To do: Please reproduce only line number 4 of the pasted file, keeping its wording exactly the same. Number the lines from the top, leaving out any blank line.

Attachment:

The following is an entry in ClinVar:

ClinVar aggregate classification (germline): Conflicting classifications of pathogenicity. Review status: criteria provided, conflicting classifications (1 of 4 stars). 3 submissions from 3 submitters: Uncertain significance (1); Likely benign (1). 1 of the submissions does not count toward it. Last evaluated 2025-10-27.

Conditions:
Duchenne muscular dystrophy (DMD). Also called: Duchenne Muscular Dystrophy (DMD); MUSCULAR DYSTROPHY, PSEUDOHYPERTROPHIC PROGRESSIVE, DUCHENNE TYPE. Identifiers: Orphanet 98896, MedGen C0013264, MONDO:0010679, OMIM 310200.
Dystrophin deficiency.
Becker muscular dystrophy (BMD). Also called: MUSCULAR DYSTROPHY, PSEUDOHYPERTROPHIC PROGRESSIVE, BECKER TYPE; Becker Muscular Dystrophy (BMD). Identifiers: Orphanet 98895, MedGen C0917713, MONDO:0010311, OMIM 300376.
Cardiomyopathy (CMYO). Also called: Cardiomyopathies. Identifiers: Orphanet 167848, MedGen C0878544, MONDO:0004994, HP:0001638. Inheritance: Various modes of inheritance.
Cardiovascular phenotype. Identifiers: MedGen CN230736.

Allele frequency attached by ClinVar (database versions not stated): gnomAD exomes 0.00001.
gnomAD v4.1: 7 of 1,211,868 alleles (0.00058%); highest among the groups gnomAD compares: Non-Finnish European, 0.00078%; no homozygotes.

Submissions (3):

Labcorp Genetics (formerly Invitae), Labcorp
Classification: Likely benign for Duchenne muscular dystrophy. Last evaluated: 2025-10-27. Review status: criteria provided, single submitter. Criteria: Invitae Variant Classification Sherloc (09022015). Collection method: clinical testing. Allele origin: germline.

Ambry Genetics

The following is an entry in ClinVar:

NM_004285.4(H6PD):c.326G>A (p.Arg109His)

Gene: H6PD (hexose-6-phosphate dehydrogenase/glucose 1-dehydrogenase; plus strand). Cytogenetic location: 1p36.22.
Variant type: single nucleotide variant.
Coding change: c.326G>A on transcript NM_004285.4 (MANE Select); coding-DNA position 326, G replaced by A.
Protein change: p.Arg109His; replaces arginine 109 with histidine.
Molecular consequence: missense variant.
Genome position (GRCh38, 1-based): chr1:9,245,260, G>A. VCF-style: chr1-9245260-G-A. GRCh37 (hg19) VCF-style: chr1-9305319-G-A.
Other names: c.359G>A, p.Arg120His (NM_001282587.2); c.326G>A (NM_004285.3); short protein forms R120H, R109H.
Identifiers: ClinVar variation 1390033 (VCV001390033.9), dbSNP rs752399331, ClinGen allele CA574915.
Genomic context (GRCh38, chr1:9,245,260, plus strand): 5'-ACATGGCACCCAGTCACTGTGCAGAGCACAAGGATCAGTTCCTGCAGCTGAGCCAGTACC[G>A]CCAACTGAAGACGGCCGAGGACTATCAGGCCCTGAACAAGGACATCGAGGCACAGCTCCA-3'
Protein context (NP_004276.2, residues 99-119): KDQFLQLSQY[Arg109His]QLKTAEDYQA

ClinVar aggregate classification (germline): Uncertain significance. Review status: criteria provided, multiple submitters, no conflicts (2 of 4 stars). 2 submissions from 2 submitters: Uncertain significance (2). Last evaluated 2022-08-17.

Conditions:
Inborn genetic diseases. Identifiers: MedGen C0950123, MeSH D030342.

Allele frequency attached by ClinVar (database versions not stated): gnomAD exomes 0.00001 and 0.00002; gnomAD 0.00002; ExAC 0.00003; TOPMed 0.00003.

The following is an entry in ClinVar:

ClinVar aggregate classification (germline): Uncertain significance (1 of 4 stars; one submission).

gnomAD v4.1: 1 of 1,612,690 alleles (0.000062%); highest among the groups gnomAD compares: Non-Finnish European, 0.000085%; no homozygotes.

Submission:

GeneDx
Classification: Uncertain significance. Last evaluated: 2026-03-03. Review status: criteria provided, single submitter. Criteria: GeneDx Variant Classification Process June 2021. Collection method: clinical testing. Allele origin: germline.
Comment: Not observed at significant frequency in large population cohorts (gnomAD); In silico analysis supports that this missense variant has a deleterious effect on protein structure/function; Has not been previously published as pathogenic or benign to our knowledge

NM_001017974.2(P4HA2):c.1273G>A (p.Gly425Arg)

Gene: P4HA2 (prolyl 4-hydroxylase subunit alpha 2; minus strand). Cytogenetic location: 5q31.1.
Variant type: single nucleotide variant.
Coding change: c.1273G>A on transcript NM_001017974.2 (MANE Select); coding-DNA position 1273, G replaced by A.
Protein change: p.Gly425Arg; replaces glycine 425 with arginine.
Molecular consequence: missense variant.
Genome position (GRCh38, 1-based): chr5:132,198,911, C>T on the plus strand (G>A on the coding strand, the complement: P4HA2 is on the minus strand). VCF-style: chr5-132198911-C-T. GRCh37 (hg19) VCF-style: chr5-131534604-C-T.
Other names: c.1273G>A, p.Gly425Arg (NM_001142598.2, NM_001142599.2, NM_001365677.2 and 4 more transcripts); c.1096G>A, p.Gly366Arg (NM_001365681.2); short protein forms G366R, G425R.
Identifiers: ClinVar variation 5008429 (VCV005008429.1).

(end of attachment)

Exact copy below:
Duchenne muscular dystrophy (DMD). Also called: Duchenne Muscular Dystrophy (DMD); MUSCULAR DYSTROPHY, PSEUDOHYPERTROPHIC PROGRESSIVE, DUCHENNE TYPE. Identifiers: Orphanet 98896, MedGen C0013264, MONDO:0010679, OMIM 310200.